Hypoxia is a characteristic feature of solid tumors, leading to malignant behavior. During this process, HIF family members (HIFs) and the NF-κB pathway are activated. In addition, the hypoxia-associated factor (HAF) is reported to participate in the regulation of HIFs. However, the precise relationship among HIFs, HAF and the NF-κB pathway in bladder cancer (BC) remains unknown. In the current investigation, T24 BC cells were exposed to hypoxia, or by plasmid transfection to overexpress HAF or RelA (P65) to demonstrate their roles. The results indicate that hypoxia leads to the elevation of HAF plus activation of the NF-κB pathway, accompanied by the switch of HIF-1α to HIF-2α, resulting in the enhanced ability of malignancy in T24 cells. In order to further demonstrate the significance of this switch, HIF-1α and HIF-2α were co-transfected into T24 cells with HIF-β, respectively. The following results indicate that the T24 hif- 2α/β cells show enhanced ability of malignancy, accompanied by the maintenance of stem-cell markers, but the T24 hif-1α/β cells show higher expression of metabolism-related genes. Boyden assays and wound-healing assays indicate the enhanced ability of malignancy for T24hif-2α/β. Thus, we conclude that on the hypoxic microenvironment, the switching of HIF-1α to HIF-2α, which is driven by HAF through activating the NF-κB pathway, contributes to the malignancy of T24 cells, accompanied by the maintenance of stem-cell markers. This provides us an avenue for understanding the progression of bladder cancer.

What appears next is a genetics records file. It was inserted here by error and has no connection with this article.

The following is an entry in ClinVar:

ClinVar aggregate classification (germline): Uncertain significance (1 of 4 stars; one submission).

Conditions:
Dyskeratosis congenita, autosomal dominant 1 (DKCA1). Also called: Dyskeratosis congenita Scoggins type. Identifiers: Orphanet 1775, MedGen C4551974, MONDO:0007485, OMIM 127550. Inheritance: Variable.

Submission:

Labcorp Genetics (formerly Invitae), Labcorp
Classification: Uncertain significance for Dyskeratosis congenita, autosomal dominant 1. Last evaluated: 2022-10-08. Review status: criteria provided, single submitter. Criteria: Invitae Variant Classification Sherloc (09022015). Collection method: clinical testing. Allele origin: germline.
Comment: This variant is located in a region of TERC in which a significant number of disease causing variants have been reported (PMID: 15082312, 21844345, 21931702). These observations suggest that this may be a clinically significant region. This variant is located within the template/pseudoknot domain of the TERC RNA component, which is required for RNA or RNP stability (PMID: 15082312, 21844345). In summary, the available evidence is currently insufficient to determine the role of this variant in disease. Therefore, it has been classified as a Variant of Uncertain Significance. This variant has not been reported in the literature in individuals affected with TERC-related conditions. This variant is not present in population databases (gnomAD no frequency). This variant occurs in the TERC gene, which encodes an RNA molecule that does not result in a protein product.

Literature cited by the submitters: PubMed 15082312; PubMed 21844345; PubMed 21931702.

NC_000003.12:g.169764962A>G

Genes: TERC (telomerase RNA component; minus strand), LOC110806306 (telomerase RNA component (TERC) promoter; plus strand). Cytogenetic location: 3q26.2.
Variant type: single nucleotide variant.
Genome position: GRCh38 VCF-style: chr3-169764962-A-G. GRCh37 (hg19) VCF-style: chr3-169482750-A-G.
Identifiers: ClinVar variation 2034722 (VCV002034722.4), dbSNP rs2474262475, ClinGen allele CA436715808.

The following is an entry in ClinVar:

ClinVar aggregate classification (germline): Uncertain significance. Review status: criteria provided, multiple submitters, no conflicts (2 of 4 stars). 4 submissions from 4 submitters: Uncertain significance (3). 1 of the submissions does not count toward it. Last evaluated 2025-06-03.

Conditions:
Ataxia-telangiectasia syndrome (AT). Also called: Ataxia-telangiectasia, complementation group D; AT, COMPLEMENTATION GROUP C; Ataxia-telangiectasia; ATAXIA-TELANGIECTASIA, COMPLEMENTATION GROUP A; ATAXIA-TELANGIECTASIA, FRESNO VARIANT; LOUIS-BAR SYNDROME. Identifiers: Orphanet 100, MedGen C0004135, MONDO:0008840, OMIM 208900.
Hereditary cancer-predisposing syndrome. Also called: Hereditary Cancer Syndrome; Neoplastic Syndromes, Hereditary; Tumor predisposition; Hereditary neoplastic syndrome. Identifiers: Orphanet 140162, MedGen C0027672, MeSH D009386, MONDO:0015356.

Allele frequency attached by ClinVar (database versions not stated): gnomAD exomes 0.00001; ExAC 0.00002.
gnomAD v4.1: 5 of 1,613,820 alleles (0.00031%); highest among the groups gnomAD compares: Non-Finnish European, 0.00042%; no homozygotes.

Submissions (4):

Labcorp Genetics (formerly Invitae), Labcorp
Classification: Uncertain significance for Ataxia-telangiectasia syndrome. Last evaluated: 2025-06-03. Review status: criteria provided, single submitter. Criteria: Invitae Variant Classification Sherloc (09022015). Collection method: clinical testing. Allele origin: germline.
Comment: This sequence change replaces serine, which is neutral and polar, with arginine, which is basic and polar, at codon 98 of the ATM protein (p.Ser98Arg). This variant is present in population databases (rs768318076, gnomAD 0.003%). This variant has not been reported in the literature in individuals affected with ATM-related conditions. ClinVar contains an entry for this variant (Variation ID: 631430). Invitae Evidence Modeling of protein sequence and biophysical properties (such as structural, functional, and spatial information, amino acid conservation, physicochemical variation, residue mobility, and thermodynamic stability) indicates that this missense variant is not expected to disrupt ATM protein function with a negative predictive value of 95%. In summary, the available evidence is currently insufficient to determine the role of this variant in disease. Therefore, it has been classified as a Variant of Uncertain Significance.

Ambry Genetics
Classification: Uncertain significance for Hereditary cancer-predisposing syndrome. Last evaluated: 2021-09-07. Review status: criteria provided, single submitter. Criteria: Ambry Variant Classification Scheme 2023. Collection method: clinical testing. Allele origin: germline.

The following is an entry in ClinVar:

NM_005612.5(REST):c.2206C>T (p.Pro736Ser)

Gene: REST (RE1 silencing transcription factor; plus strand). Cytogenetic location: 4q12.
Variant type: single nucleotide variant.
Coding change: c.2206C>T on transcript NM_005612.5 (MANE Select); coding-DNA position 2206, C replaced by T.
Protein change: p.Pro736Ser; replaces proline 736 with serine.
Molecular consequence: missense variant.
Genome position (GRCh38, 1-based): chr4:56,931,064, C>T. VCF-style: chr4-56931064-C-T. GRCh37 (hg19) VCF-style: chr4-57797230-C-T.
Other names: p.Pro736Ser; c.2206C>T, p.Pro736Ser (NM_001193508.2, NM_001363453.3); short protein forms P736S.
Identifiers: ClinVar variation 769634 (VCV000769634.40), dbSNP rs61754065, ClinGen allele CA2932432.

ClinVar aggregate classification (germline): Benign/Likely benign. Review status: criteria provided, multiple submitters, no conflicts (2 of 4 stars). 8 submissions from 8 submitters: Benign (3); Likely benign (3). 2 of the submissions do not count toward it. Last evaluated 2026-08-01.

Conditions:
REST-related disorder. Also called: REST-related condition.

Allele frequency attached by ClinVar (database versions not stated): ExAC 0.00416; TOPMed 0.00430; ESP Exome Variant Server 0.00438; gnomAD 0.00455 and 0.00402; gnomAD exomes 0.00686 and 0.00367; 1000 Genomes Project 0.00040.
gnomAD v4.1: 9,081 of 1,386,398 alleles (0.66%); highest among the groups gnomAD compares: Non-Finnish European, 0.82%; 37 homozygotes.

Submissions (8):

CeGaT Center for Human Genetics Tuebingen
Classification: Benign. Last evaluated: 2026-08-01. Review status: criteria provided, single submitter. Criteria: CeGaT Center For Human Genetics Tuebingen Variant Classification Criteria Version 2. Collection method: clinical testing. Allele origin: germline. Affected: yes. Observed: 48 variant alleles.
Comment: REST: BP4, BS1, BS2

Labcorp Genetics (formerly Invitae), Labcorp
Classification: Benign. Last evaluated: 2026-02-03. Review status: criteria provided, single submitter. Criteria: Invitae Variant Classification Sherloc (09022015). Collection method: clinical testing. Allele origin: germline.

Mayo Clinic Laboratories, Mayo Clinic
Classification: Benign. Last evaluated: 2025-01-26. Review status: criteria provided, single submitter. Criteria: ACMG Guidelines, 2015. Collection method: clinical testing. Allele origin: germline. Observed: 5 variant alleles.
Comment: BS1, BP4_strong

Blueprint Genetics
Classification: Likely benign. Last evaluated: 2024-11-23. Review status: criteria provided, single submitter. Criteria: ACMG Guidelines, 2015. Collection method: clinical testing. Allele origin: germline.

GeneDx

PubMed | Xi'an Jiaotong University, Oncology Research Laboratory, The Forth Military Medical University and University of Texas Southwestern Medical Center
Type: | Journal: Oncotarget | Year: 2016
Bladder cancer is the most common malignancy of the urinary tract for which the accurate measurement of minimal residual disease is critical to treatment and determining prognosis. Although cystoscope examination and voided urine cytology remain the current standard of care for detecting residual disease, these approaches are limited by mechanical trauma and lack sensitivity. To develop a new accurate noninvasive method, we developed a novel contrast agent where the surface of superparamagnetic iron oxide (SPIO) nanoparticles is functionalized with a bladder cancer-specific fluorescein isothiocyanate (FITC) labeled cell penetrating peptide (CPP)-polyarginine peptides (R11) for active targeting and imaging. The stable nanoparticles have an average hydrodynamic diameter of 51 nm, surface charge of -21 mV and MRI r2 relaxivity 135 mM-1s-1. In vitro cell studies demonstrated that the R11-conjugated SPIO (SPIO-R11) nanoparticles were taken up by bladder cancer cells (T24) in a dose-dependent manner, which was higher than unconjugated SPIO. TEM showed that SPIO-R11 was mainly concentrated on cell vesicle and lysosome, not in cell nucleus, and no obvious damage was seen on cell ultrastructure. Moreover, uptake of the nanoparticles showed significantly more SPIO-R11 accumulation in bladder cancer cells than in immortalized bladder epithelial cells unlike control SPIO. Further, SPIO-R11 was compatible with immortalized bladder epithelial cells at all tested concentrations up to 200 g/mL after 72 h incubation. Moreover, SPIO-R11 decreased the magnetic resonance T2 relaxation time by 73% in tumors cells in vitro compared to 12% with SPIO. These results indicate great potential of SPIO-R11 as contrast agent to target bladder cancer for diagnostic and therapeutic applications.